WEST DES MOINES, Iowa — During nearly every televised sporting event in Iowa, viewers are bombarded with commercials for sports betting. The recently-legalized industry is taking off in the state, bringing in millions of dollars.
According to data from the Legislative Services Agency (LSA), from June 30, 2020 to June 30, 2021, more than $6 million in state tax revenue was collected in sports betting and fantasy sports gambling.
In Fiscal Year 2020, sports betting brought in about $1.78 million in tax revenue to Iowa, allowing lawmakers to set aside $300,000 of that money to fund the state's gambling treatment program.
That's a total of nearly $8 million since legalization.
LSA told Local 5 it's hard to say what a "regular" year looks like in Iowa for sports betting: it was legalized in August 2019 and then the pandemic hit in March 2020, slowing participation for a few months.
Derron Heldt, Vice President Of Racing at Prairie Meadows Racetrack and Casino, said ever since the state allowed Iowans the choice to register and place bets digitally instead of going into a licensed casino, traffic into the casino has decreased.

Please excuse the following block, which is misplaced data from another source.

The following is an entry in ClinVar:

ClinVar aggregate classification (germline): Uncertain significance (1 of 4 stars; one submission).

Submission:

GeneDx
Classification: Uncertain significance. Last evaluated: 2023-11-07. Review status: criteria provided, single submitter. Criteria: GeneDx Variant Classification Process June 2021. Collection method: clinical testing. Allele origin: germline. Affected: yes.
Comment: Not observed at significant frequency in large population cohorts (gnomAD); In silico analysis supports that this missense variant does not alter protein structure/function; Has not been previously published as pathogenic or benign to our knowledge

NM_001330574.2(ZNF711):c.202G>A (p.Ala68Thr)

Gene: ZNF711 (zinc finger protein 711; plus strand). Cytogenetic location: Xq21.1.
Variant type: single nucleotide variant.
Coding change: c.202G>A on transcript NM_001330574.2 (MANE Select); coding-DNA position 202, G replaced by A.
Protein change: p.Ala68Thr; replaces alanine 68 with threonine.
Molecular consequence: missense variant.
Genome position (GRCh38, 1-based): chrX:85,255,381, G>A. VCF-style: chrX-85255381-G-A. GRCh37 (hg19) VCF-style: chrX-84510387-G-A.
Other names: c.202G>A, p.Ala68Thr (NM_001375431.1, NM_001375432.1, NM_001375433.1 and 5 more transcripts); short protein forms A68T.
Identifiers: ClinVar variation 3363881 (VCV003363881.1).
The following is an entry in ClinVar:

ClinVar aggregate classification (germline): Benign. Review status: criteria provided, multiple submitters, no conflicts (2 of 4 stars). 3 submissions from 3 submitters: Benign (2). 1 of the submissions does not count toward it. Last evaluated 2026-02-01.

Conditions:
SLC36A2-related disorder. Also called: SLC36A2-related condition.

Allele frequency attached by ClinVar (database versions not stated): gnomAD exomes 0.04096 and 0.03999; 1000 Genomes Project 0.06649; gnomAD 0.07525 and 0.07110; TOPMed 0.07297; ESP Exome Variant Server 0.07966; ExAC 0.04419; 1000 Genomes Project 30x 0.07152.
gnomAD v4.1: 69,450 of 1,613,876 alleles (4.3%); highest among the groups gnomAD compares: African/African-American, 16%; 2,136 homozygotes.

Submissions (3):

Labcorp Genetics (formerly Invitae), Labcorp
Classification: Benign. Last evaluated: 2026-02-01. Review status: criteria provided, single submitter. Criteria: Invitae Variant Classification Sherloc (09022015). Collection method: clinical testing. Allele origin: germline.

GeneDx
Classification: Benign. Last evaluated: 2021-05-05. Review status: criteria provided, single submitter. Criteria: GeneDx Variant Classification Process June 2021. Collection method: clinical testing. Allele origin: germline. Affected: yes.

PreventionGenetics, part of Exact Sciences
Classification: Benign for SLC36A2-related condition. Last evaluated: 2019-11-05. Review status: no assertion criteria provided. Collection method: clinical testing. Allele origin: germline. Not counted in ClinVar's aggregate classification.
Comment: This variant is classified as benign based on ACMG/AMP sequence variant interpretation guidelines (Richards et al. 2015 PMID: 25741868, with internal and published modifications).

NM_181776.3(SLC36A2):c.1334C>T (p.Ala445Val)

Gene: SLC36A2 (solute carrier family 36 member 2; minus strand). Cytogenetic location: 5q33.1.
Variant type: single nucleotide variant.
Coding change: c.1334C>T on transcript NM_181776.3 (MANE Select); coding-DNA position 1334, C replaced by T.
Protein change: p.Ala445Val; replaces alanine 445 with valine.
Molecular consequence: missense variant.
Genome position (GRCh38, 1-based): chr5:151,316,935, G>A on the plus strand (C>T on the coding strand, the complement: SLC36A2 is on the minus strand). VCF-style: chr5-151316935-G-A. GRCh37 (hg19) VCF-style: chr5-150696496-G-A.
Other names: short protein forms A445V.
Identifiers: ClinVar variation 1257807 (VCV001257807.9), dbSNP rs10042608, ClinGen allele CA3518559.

"With the mobile app, that's where most of the betting occurs," Heldt said. "On average, about 95 percent of all bets are placed through the mobile side."
Heldt said the expansion into online sports betting in Iowa has allowed casual fans to get in on the fun.
"It's the convenience factor where you can do it at home," he said.
Casinos in Iowa have benefited tremendously from sports betting.
Since the summer, state tax revenue for the 19 casinos statewide has garnered more than $1.35 million.
"We're coming off a very good September where we showed growth in double digits," Heldt said. "I think it looks like there's more in steady growth to come yet."
The biggest chunk of the revenue for casinos like Prairie Meadows comes from the slots and table games, but Heldt believes more and more apps will register in Iowa for sports betting fans.
Half of the states in the U.S. have legalized sports betting. Many other state legislatures are moving through bills to make it legal.
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